Mary as Antitype
In the first reading, we heard the story of Jacob and Esau and how, with the help of his mother Rebekah, Jacob was able to receive the blessing meant for Esau. In the Old Testament, we find a lot of people who serve as models or examples of people who are to come. For instance, we say that Isaac foreshadows or anticipates Jesus, because Isaac went to be sacrificed. Likewise, we say that Moses foreshadows Jesus, because, just as Moses led the chosen people out from slavery in Egypt to the promised land, so Jesus led us out of slavery to death and sin to enter the promised land of heaven.
This is also true of Mary: there are a lot of women in the Old Testament who foreshadow her. Often we call Mary the new Eve, because just as sin entered the world through Eve, salvation from sin entered through Mary. However, the saints and the doctors of the Church have also compared Mary to at least three other women in the Old Testament, and, in each comparison, we can learn about Mary’s love for us and the works she undertakes on our behalf. We can consider Mary as foreshadowed by Rebecca, Abigail, and Esther.
In the Old Testament, Rebecca was the wife of Isaac, and the mother of Esau and Jacob. She wanted her son Jacob to receive his father’s blessing, a blessing that should’ve gone to Esau, the firstborn. So, when Esau went out, Rebecca had Jacob bring two lambs from his flock, prepared them for Isaac, and had Jacob bring it to his father. In the same way, says a saint, Mary tells the angels to go find sinners, and she prepares them through sorrow for their sins, so that they can be presented as pleasing to God the Father. Saint Louis de Montfort goes further, saying that Mary looks out for occasions to help her children, gives them good advice, and clothes them in order to make them acceptable to the Father. He concludes that as great as Rebecca’s love was for Jacob, Mary’s love for us is even greater: “[Mary] loves [us] tenderly, more tenderly than all the mothers in the world together. Take the maternal love of all the mothers of the world for their children. Pour all that love into the heart of one mother for an only child. That mother’s love would certainly be immense. Yet Mary’s love for each of her children has more tenderness than the love of that mother for her child. She loves them not only affectively but effectively, that is, her love is active and productive of good like Rebecca’s love for Jacob -and even more so, for Rebecca was, after all, only a symbolic figure of Mary.”
Likewise, says Saint Louis de Montfort, notice how Jacob behaved: he loved his mother, he was always happy to be with her, and, when she told him what he needed to do, he did it without complaining and without hesitation.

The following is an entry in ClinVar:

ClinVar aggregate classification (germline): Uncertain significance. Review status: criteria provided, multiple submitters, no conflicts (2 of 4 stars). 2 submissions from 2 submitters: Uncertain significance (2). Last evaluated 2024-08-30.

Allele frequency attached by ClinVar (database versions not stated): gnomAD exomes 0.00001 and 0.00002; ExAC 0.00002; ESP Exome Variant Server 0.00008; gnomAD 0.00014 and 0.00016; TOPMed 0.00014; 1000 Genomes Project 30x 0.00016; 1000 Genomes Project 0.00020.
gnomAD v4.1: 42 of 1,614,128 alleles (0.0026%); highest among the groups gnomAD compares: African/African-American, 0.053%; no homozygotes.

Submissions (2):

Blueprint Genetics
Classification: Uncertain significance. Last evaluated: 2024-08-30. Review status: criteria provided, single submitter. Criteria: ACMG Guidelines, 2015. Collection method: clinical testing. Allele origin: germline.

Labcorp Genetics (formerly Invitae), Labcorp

Secondly, Saint Bonaventure compares Mary to Abigail, calling her Abigail sapiens, the wise Abigail. Abigail was the wife of Nabal, who insulted David by sending away his men empty-handed. Out of revenge, David started on his way to slaughter Nabal and his family, but Abigail wisely went to go intervene, offering an apology and food. David was so moved that he forgave the great insult, praised Abigail for her goodness, and allowed Nabal’s family to live in peace. That, says Saint Bonaventure, is exactly what Mary does from heaven on behalf of sinners. She knows very well how to appease the divine justice with her tender pleas to God, and God and sinners alike praise her for her goodness. He also adds that the name Abigail means joy of the Father, and, indeed, Mary is the Father’s joy.
Lastly, Esther is a foreshadowing of Mary. We recall that Esther found out that all her people were to be killed. After praying, and knowing that she could be killed if she went into the king’s presence without being summoned, Esther went to the king, who, out of his love for her, asked what she desired. She replied, “If I have found favor in your sight, my king, give me my people which I request.” Now, if the king granted Esther the salvation of her people because he loved her, how much more will God listen to Mary, in His boundless love for her, when she prays for the poor sinners who entrust themselves to her! “If I have found favor in your sight,” she asks, “give me my people.” We know that Mary has found favor in God’s sight, and, because of His great love for her, God will grant her whatever she asks for.
Today, we should consider how we live out our love for Mary. Do we trust in her, listen to her advice, confide in her, believe in her love for us? Let us ask, through the intercession of Mary, our Mother, for the grace to trust in her intercession and to truly live as her children who trust in her love and protection.
 Until, that is, Nabal dies suddenly a few days later and David marries Abigail, but that’s not important here.